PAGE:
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Crash.
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The Chronicles of Narnia: The Lion, the Witch and the Wardrobe (***)

I recently read the book partly because the movie was coming out. I enjoyed the book and felt it was well written, I was actually amazed at how well it translated into a movie. While not every single detail in the movie was faithful to the book; which could have been, the book is quite short; everything that was important to the story was included. The message was the same even thought it was not as Christian as the book was. The same story of redemption and resurrection were intact but they did not feel overly religious.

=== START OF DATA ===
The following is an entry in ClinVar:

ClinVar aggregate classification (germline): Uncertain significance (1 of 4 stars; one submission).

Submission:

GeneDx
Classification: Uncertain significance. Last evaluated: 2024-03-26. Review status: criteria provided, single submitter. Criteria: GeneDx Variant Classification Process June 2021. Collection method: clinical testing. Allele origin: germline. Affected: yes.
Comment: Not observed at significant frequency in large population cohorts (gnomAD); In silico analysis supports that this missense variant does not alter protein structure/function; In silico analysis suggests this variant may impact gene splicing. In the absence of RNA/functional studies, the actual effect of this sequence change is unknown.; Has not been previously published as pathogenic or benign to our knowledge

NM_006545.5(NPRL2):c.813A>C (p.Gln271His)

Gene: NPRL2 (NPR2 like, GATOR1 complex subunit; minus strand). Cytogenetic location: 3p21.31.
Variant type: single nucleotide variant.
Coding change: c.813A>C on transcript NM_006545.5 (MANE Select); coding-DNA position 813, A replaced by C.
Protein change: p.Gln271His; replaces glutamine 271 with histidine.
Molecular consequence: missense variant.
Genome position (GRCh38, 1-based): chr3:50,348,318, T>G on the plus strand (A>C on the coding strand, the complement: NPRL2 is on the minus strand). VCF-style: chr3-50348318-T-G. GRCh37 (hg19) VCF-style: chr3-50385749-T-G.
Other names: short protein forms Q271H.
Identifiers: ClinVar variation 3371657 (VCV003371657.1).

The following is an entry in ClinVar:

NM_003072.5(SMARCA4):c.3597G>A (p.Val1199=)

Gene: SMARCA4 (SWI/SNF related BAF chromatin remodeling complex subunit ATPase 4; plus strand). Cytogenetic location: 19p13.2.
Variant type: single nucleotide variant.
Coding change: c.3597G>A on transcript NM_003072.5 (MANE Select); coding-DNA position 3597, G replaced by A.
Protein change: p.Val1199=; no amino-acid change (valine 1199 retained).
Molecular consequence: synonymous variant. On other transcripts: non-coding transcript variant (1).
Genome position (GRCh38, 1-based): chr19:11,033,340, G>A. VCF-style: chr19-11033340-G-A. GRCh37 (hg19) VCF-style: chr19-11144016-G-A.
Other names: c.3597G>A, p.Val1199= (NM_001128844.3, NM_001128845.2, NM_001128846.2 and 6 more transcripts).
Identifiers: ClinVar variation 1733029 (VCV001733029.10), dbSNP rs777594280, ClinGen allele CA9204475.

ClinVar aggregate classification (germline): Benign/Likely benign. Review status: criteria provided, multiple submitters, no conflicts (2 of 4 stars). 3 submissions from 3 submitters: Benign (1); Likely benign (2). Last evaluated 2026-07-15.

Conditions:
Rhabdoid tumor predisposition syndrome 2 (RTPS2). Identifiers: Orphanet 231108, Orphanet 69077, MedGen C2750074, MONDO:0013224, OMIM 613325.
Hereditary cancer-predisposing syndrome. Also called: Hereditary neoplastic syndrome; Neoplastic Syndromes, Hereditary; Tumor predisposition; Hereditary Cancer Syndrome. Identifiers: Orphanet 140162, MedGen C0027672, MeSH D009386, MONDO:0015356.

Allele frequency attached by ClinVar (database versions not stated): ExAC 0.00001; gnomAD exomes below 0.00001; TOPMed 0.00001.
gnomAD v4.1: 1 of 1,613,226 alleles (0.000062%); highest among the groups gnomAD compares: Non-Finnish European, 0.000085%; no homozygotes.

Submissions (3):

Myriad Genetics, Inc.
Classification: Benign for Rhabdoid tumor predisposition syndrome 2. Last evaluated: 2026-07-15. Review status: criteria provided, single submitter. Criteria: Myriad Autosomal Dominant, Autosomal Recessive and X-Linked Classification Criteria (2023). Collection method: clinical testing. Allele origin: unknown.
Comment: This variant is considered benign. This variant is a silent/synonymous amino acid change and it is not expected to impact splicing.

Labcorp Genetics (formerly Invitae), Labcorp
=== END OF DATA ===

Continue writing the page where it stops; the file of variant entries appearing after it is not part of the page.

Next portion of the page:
The acting in the movie was better than I expected. All the kids played their roles very good with the exception of Peter. I felt he could have been a little stronger without shouting to express emotion. Tilda Swinton, who played Gabriel in Constantine, was perfectly cast as the White Witch. Liam Neeson was also excellent as the voice of Aslan.

The CGI in the movie did not impress me or disappoint me. I was able to see when and how it was being used and it did not detract from the story. I am not sure what the budget was for the movie so I cannot really complain too much about it. All the battle scenes were done without the use of tons of blood or gore and still delivered the intensity the story demanded.

Overall this is an excellent family movie. It has a strong message of good vs evil, teaches responsibility and redemption. I think that it is a most see for kids and it is good enough to go visit the movie theater.

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The Lion, the Witch and the Wardrobe.
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Equilibrium (****)